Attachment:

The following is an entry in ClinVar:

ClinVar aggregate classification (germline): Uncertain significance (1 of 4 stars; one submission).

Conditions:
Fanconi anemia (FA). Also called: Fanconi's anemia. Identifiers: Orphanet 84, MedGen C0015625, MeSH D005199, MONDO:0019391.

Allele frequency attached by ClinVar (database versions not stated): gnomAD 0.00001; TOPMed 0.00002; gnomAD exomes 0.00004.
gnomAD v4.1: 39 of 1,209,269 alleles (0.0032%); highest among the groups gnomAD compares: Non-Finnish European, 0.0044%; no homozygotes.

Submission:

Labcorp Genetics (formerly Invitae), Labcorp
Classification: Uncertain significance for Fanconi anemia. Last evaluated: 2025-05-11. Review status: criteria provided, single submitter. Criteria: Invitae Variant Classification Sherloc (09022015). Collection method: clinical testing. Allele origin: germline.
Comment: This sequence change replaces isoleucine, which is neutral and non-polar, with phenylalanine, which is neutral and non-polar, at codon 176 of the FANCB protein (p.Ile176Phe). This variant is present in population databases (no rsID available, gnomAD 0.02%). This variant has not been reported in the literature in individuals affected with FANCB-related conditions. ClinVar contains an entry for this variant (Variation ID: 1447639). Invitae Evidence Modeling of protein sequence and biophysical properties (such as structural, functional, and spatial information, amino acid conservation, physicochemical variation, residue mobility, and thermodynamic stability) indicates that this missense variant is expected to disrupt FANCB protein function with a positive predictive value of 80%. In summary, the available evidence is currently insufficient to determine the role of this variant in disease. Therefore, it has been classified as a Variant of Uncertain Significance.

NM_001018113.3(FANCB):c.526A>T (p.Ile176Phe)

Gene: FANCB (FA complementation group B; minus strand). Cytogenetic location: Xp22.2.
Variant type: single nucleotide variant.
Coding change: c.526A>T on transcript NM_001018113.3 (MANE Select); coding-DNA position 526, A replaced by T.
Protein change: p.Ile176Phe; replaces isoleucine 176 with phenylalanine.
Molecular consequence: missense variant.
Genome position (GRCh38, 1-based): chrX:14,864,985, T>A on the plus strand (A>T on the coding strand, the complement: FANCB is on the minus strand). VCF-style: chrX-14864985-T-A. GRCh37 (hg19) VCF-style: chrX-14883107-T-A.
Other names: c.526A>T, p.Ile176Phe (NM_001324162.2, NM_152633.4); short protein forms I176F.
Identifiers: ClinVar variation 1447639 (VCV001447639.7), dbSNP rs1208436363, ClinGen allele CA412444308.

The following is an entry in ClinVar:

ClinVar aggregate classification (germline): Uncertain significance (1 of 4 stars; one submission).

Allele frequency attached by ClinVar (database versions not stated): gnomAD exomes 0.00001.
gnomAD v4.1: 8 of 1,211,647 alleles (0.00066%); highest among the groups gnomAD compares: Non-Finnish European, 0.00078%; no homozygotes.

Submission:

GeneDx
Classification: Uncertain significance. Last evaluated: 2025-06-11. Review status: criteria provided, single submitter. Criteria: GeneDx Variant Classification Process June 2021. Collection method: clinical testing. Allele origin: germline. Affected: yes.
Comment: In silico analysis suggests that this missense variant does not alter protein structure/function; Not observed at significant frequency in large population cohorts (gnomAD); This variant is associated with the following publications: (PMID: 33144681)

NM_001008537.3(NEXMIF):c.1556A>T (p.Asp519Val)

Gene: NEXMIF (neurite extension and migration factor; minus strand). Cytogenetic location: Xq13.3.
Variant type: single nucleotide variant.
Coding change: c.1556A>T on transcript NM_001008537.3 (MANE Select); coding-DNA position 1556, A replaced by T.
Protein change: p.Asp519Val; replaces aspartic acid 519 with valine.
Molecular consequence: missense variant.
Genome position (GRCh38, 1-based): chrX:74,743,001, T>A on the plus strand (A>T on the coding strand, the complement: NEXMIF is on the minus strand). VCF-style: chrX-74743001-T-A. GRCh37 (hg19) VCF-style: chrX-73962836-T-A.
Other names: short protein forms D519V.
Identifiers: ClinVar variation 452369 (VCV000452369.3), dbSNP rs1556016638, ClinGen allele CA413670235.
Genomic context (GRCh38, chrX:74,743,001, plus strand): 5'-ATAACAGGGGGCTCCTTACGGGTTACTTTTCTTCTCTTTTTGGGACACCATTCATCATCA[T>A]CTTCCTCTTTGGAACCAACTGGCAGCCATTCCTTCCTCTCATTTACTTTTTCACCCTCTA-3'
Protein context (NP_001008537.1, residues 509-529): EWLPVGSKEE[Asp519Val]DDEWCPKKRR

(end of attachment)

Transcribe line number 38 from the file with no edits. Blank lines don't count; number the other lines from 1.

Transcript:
Protein context (NP_001008537.1, residues 509-529): EWLPVGSKEE[Asp519Val]DDEWCPKKRR